Using Parliamentary Questions to Measure Constituency Focus: An Application to the Irish Case

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Abstract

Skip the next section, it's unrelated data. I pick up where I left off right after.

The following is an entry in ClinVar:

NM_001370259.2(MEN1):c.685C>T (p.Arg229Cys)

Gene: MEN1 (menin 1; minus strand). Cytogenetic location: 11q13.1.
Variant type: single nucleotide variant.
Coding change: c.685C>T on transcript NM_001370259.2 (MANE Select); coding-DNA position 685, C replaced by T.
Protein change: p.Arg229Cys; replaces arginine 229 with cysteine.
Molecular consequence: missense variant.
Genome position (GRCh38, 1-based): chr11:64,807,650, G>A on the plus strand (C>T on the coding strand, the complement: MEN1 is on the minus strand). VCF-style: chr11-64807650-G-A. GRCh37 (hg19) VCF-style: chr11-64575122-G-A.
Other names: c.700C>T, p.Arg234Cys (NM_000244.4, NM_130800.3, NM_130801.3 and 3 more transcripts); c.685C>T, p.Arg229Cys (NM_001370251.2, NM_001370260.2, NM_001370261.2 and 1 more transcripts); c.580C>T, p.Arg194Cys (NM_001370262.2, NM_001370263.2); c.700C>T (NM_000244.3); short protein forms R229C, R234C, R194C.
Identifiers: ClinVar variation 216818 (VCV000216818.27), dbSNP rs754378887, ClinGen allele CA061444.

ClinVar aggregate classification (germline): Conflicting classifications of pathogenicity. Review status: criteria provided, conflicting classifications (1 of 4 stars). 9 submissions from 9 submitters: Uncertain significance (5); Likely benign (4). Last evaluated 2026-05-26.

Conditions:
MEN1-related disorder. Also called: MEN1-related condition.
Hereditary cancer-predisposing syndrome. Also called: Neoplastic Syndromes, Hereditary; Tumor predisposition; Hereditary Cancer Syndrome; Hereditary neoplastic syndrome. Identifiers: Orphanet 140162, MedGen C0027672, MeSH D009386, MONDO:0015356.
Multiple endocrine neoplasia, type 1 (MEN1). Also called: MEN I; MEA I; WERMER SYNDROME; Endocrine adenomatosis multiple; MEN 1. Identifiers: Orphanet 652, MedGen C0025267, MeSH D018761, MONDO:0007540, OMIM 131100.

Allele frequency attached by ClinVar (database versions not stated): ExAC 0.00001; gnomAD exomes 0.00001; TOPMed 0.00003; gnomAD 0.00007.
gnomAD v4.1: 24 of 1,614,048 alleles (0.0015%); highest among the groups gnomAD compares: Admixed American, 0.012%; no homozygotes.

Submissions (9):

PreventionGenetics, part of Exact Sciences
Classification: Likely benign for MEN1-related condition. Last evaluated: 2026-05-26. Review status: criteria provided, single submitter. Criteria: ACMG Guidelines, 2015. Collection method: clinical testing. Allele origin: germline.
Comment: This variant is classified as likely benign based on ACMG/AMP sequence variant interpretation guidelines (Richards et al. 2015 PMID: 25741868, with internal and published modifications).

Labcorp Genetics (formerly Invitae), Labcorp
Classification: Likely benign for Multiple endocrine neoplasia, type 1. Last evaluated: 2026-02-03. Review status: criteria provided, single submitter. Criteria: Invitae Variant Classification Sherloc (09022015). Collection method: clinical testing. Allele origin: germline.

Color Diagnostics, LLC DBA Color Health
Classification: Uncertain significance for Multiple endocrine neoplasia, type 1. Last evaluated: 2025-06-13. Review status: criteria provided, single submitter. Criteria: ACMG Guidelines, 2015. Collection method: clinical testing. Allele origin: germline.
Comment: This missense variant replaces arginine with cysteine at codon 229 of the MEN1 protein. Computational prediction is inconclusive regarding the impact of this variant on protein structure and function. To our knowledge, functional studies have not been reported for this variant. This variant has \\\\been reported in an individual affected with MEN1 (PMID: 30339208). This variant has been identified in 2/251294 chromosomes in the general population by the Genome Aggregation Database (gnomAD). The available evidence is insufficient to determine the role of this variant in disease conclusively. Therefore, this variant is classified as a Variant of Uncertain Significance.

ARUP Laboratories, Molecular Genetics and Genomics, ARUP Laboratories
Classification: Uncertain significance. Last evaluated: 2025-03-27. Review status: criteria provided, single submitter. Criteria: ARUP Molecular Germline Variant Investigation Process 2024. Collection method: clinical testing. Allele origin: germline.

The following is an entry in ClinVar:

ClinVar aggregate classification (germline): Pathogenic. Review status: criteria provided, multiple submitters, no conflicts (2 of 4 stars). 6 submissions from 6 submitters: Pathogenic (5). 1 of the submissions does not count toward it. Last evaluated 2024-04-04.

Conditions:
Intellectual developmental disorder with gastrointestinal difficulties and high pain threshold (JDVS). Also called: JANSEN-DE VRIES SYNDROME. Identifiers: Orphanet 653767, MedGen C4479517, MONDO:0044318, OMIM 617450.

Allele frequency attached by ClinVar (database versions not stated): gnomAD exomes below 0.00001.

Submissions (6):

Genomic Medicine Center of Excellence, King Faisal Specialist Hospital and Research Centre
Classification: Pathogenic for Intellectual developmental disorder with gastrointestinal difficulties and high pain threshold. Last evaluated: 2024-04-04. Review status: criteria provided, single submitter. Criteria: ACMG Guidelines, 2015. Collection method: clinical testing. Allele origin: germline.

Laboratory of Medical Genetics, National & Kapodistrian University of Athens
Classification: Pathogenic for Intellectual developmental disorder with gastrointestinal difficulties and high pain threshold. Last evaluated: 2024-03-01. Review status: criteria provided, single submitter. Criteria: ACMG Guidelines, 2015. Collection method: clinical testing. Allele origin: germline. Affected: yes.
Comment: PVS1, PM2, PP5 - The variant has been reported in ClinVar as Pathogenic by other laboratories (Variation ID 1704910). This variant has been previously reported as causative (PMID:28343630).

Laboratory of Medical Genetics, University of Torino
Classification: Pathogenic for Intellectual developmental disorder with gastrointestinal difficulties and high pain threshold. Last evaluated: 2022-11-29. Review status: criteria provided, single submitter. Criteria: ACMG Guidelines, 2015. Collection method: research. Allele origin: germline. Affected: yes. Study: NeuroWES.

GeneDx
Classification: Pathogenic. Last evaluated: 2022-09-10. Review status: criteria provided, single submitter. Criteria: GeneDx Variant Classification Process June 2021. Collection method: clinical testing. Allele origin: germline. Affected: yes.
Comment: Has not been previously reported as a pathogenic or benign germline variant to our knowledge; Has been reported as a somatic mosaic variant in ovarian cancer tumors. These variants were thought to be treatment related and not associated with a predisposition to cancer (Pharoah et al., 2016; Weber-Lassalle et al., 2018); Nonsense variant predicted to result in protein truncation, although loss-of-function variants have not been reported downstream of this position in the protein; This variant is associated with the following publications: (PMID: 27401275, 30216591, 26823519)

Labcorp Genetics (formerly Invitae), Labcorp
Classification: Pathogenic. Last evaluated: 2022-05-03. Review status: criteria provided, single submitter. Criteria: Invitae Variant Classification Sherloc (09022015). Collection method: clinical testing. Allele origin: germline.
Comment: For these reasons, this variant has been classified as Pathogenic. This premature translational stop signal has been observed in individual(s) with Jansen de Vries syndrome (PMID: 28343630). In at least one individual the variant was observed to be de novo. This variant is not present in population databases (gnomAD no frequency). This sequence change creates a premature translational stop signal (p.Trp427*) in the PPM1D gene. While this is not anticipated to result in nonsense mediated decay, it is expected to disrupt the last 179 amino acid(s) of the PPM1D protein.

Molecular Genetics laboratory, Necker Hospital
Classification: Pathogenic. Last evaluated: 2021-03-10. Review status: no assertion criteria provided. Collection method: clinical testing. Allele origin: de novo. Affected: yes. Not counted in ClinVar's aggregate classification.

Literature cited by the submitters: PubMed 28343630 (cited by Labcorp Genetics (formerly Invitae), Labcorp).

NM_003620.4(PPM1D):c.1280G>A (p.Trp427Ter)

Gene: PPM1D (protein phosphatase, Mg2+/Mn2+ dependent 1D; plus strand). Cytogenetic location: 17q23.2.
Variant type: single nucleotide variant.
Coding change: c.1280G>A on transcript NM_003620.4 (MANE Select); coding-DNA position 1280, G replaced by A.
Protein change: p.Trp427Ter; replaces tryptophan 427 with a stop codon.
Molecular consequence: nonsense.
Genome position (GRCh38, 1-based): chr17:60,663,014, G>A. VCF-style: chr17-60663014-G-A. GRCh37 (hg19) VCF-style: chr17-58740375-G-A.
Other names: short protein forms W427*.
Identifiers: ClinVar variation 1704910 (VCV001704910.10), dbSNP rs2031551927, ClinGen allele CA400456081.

Individual legislators differ in the degree to which they work to cultivate personal votes. While conventional wisdom declares that the electoral system typically motivates the choice of legislative role, researchers have found difficulty assessing empirically the role behaviour of legislators. This study suggests using the content analysis of parliamentary questions as a mechanism to measure variations in personal vote-earning strategies. To demonstrate the usefulness of this approach, and the constituency focus of Irish parliamentarians, 123,762 questions tabled by Dáil Deputies between 1997 and 2002 are analysed. While evidence of some orientation toward localism is apparent, the data suggest significant variations in role orientation among legislators. Competing electoral system and non-electoral system explanations of intra-system variation in personal vote-earning effort are hypothesised and tested. Characteristics such as district magnitude, intra-party competition, electoral vulnerability, geography, education, gender and career incentives only partially explain the variation. The results highlight the need to move beyond using electoral rules as a general proxy for role orientation and behaviour.

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